Storage: Carbon dioxide will be stored in the depleted Goldeneye reservoir, 100 km offshore in the outer Moray Firth, and 2.5 km beneath the seabed. Shell says the reservoir has the “key geological features necessary for storing carbon dioxide permanently: a body of high-quality porous rock overlain by impermeable rock to seal the carbon dioxide in place”.
Goldeneye was a producing gas field from 2004 to 2011. Injection is the reverse of production: during production, natural gas was drawn from the rock and naturally replaced by salt water; injection of carbon dioxide will drive the salt water back out of the store. (Source: Shell)
The Peterhead initiative is part of a portfolio of major CCS projects supported by Shell. Others include the Quest oil sands project in Alberta, Canada, and the Gorgon LNG project in Australia.
World’s first large-scale tests of Monoethanolamine: The TCM initiative involves the world’s first large-scale tests of Monoethanolamine (MEA), an amine solvent used in carbon dioxide removal processes. TCM plans to share the results with the global CCS community to increase knowledge and understanding.
Speaking from the ARPA-E Energy Innovation Summit in Washington DC, Olav Falk-Pedersen, TCM’s business development manager, said: “By thoroughly testing the MEA solvent system in the amine plant, and openly sharing that information, we stand to help technologists around the world maximise the performance of their technologies and advance the CCS industry on a major scale.
“Any gas-fired CCS project will be very interested in the results of the MEA testing at TCM. The second dash-for-gas is locking unabated natural gas into the energy mix for the foreseeable future. Now the big question is how can the oil and gas industry adopt CCS, to maximise future gas profits, whilst simultaneously mitigating carbon emissions?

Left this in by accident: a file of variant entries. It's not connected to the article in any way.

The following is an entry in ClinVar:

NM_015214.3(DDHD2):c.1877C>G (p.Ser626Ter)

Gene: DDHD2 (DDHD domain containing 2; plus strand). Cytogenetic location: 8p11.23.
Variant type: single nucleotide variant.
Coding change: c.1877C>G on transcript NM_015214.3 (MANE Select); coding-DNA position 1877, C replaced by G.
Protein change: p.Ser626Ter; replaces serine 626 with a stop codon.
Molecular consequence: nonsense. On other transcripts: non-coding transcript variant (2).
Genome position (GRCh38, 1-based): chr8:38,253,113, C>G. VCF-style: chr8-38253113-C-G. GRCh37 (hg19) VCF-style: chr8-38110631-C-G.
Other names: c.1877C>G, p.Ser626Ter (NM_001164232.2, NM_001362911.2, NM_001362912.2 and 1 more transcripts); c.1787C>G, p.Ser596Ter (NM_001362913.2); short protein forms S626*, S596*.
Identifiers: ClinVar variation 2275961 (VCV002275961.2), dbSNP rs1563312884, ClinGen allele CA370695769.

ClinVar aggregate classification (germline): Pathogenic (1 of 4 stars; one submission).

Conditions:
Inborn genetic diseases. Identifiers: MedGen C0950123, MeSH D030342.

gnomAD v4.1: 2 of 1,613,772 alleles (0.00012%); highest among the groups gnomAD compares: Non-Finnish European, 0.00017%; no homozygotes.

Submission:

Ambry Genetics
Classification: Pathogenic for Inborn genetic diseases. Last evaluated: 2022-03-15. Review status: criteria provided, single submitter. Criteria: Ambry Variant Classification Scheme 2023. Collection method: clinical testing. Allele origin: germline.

“Demonstration of carbon dioxide capture from natural gas-fired power plant exhaust, at a considerable scale, is absolutely vital to answering that question.”
Baseline solvent: MEA has been used for many decades in the process industry, including for production of carbon dioxide for industrial purposes. Today the MEA process acts as a baseline solvent, commonly used in post-combustion carbon capture studies to compare the performance of proprietarily-developed amines and other carbon dioxide removal processes.
The TCM tests will include measurement and evaluation of a number of parameters, such as energy consumption, emissions and degradation. They are expected to run until March, after which the findings will be published in scientific papers.
TCM claims to be the world’s largest and most advanced facility for testing and improving carbon dioxide capture. It aims to increase knowledge on carbon capture technologies to reduce technical and financial risk, and accelerate the development of qualified technologies capable of wide-scale deployment. It is a joint venture set up by the Norwegian state (75.1%), Statoil (20%), Shell (2.4%) and Sasol (2.4%).
The centre comprises two carbon dioxide capture plants each with a capacity to capture some 80,000 tonnes of carbon dioxide from a nearby refinery or 20,000 tonnes from a gas-fired power plant.